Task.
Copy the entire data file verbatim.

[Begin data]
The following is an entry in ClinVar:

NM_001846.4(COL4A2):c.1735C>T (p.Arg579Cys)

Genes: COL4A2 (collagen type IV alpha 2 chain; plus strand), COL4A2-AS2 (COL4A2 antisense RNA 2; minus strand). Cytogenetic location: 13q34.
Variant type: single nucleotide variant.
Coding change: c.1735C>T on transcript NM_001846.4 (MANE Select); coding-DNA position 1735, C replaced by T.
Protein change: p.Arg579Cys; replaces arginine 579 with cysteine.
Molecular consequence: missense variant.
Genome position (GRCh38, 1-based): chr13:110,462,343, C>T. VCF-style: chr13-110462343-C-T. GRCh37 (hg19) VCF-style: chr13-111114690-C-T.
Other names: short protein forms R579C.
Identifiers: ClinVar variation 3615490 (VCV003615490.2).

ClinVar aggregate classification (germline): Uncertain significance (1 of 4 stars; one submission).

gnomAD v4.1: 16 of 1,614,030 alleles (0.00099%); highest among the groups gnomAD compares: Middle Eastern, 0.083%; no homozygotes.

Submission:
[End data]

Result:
The following is an entry in ClinVar:

NM_001846.4(COL4A2):c.1735C>T (p.Arg579Cys)

Genes: COL4A2 (collagen type IV alpha 2 chain; plus strand), COL4A2-AS2 (COL4A2 antisense RNA 2; minus strand). Cytogenetic location: 13q34.
Variant type: single nucleotide variant.
Coding change: c.1735C>T on transcript NM_001846.4 (MANE Select); coding-DNA position 1735, C replaced by T.
Protein change: p.Arg579Cys; replaces arginine 579 with cysteine.
Molecular consequence: missense variant.
Genome position (GRCh38, 1-based): chr13:110,462,343, C>T. VCF-style: chr13-110462343-C-T. GRCh37 (hg19) VCF-style: chr13-111114690-C-T.
Other names: short protein forms R579C.
Identifiers: ClinVar variation 3615490 (VCV003615490.2).

ClinVar aggregate classification (germline): Uncertain significance (1 of 4 stars; one submission).

gnomAD v4.1: 16 of 1,614,030 alleles (0.00099%); highest among the groups gnomAD compares: Middle Eastern, 0.083%; no homozygotes.

Submission: